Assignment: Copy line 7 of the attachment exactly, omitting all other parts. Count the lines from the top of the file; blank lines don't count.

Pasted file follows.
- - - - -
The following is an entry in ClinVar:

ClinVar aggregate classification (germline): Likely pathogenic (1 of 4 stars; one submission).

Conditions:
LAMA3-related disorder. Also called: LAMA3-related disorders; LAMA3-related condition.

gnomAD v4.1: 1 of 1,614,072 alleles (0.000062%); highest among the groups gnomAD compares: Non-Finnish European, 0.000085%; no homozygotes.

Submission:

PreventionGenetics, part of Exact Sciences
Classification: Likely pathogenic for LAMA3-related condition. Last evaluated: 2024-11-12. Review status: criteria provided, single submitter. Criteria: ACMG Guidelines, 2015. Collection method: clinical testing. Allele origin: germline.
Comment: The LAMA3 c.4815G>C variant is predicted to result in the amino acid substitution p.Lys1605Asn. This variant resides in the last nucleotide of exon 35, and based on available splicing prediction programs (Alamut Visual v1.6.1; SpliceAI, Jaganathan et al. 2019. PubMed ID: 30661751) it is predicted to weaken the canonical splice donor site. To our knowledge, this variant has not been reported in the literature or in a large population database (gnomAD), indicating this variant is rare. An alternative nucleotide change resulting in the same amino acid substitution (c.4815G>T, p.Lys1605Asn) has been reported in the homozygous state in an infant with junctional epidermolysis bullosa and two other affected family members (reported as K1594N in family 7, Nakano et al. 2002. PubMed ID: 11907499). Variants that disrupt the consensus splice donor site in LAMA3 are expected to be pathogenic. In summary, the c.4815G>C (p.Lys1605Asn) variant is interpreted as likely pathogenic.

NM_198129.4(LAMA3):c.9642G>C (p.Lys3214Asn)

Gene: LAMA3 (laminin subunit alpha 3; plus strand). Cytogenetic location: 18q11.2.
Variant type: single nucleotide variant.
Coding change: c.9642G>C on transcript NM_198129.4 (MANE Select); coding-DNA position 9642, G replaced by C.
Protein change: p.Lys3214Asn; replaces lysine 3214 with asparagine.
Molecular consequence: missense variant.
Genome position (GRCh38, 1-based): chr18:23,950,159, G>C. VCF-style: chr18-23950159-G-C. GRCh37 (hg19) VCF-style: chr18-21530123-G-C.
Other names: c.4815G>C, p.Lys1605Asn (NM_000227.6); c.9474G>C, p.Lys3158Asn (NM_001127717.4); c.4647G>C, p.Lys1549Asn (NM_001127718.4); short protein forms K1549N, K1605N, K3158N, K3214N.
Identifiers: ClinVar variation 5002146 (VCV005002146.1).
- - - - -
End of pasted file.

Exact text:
PreventionGenetics, part of Exact Sciences